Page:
When her house at 700 Prospect Street was destroyed by fire in 1915, Ellen Browning Scripps commissioned architect Irving Gill, a pioneer in the modernist movement, to build her a new fireproof concrete home using the same architectural language he had used for The Bishop’s School and the La Jolla Woman’s Club across the street.
Built more than 100 years ago, Scripps’ home and her choice of style remain at the heart of the building, now the flagship location of the Museum of Contemporary Art San Diego, which has been closed for renovation since 2017. With construction nearly complete, MCASD will unveil its $100 million expansion this spring — a renovation that doubles its size, quadruples its gallery area, increases meeting spaces for the public, and includes new outdoor spaces connecting it with the community around it.
The finishing touches are taking place as of this writing, and only last month the museum received a National Endowment of the Arts grant to ensure that the opening exhibition, Selections from the Collection, is mounted safely in the new galleries.
Known for the extraordinary rotating shows the museum brings in from around the world, MCASD also has a remarkable collection of its own. “Now, at last, we’ll have the space to showcase the work the museum has collected over the decades,” exults Kathryn Kanjo, MCASD’s David C. Copley Director and CEO. “The collection includes more than 5,300 objects dating from 1950 to the present, roughly the dates of the museum’s existence. For the first time in our history, we will be able to display our permanent collection alongside the exhibitions we bring in.”
International in scope, MCASD’s permanent collection demonstrates a pride in both time and place, boasting strengths in abstraction and minimalism, as well as California art since 1960, Latin American art, and installation art. “In many ways, it is a portrait of our lifetimes,” says Kanjo.
The museum has been renovated and expanded several times since 1941, when Scripps’ trustees donated the house to what was then the Art Center of La Jolla. In 1996, Robert Venturi and Denise Scott Brown carried out a renovation that re-exposed the façade of the original house which had been hidden for years.
This time, the expansion was entrusted to Selldorf Architects, a firm with clients ranging from the Frick Collection in New York to The National Gallery in London that has a reputation for creating remarkable spaces to showcase art that are also sensitive to their surroundings and programming.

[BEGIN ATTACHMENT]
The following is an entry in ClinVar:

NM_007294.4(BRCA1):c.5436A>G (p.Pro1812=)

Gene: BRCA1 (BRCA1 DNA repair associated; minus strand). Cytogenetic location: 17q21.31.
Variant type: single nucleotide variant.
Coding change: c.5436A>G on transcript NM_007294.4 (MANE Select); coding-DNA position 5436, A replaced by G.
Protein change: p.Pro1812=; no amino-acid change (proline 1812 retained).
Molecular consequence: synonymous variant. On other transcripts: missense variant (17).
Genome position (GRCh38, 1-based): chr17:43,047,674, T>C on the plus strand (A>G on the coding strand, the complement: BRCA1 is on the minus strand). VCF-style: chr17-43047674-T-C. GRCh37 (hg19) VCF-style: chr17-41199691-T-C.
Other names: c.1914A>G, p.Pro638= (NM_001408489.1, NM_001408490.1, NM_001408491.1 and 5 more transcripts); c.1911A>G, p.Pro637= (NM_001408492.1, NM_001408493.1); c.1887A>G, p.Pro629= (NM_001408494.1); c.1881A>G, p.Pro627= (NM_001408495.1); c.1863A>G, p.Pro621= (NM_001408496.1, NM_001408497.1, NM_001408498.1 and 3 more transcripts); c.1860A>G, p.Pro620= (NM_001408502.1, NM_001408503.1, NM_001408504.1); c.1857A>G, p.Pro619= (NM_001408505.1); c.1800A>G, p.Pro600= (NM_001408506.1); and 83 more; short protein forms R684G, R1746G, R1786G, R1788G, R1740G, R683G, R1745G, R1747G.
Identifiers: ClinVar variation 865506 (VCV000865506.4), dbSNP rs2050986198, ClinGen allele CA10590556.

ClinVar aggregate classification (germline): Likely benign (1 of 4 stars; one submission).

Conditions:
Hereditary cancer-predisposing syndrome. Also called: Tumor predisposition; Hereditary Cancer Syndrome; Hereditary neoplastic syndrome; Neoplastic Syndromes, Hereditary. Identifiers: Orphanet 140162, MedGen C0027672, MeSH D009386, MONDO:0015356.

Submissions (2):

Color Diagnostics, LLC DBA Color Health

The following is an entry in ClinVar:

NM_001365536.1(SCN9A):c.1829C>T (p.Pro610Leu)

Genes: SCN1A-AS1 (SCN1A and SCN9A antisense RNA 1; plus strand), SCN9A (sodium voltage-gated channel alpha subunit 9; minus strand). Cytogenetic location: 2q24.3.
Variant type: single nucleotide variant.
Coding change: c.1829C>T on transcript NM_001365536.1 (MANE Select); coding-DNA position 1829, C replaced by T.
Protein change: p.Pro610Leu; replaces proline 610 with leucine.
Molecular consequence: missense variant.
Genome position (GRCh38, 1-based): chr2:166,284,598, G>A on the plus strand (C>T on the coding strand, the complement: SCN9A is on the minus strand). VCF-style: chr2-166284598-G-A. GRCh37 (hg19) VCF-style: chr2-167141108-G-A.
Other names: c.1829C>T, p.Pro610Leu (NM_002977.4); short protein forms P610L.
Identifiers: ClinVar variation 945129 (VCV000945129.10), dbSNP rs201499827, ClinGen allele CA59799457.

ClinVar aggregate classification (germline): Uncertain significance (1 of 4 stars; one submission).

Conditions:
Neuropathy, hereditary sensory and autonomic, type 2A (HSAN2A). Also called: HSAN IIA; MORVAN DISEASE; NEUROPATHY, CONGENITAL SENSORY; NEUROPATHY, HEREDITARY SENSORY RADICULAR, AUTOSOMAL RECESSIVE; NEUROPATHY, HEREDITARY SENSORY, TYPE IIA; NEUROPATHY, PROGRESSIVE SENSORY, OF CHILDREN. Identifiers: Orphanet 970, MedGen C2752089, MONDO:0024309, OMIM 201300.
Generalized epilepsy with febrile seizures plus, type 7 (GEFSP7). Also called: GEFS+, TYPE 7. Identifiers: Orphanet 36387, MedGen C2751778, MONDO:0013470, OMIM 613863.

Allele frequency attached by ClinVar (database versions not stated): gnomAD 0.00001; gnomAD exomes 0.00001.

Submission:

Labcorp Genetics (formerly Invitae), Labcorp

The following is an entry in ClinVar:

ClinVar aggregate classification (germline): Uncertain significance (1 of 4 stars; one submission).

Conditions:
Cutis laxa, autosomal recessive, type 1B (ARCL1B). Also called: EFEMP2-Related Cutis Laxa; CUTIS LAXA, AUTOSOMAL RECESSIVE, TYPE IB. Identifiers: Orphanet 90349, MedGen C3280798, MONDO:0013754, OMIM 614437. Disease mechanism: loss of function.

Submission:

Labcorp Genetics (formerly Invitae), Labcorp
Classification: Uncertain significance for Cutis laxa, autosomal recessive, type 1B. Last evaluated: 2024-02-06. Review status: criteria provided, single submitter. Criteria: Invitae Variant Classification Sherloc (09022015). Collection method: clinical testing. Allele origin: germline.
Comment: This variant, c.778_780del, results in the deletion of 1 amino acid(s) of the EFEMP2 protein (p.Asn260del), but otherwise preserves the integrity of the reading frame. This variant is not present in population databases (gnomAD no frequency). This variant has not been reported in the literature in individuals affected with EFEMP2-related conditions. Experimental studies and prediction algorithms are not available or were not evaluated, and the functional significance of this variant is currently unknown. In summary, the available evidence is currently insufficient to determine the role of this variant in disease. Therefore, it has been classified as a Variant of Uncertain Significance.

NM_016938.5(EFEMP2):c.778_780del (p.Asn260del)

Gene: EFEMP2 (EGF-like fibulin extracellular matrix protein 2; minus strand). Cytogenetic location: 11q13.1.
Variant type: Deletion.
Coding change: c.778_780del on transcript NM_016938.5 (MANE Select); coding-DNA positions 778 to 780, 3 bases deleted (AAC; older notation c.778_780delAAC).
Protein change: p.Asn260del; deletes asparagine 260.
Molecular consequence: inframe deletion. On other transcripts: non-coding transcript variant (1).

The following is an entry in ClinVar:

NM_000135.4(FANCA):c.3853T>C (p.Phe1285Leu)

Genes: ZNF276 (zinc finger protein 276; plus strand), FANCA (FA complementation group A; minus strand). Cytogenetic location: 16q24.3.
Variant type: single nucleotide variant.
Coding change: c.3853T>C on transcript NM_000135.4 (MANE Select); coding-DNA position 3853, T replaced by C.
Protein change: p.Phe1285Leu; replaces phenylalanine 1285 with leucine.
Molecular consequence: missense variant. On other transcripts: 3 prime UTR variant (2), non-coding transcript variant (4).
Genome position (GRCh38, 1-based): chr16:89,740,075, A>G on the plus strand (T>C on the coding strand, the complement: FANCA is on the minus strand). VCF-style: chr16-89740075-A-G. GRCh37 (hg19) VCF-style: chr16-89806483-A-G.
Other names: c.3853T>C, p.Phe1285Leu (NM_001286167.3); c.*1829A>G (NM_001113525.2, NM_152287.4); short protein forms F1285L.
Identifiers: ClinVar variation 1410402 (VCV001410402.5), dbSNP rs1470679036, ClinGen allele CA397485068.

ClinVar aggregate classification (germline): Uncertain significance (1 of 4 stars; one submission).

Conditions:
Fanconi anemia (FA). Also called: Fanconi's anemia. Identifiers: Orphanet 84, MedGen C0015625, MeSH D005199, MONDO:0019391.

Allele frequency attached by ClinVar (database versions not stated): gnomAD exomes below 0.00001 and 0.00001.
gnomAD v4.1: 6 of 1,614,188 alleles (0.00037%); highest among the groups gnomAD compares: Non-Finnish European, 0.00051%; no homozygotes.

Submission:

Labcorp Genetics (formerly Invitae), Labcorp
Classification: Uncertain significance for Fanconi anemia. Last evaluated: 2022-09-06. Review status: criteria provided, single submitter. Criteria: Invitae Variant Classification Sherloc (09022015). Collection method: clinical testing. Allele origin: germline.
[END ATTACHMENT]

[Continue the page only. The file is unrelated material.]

“The goal [in La Jolla] was to allow the site and views of the Pacific Ocean guide circulation and instill a generous and inclusive spirit,” explains chief architect Annabelle Selldorf.
“The museum is not just a building for art,” says Kanjo. “It is a space for people to encounter that art, whether alone or with others.”
Kanjo’s thinking aligns with a transformation that, over the past few decades, has seen museums turn from staid, temple-like repositories into hubs of activity that attract and actively engage members of the community.
In addition to providing more gallery space, the new design includes a large entry to the south that shifts the flow, while expansive views of the coast and two new ocean-view terraces celebrate the breathtaking location. In keeping with its inclusive spirit, the renovation also turns a previous parking lot into an actual park, open to all.
Along with Selections from the Collection, MCASD’s reopening will also feature Niki de Saint Phalle in the 1960s, the first exhibition to focus on the work of the French American artist best known locally for her Sun God, an
exuberantly colored 14-foot bird placed atop a 15-foot concrete arch that is part of the Stuart Collection at UC San Diego. mcasd.org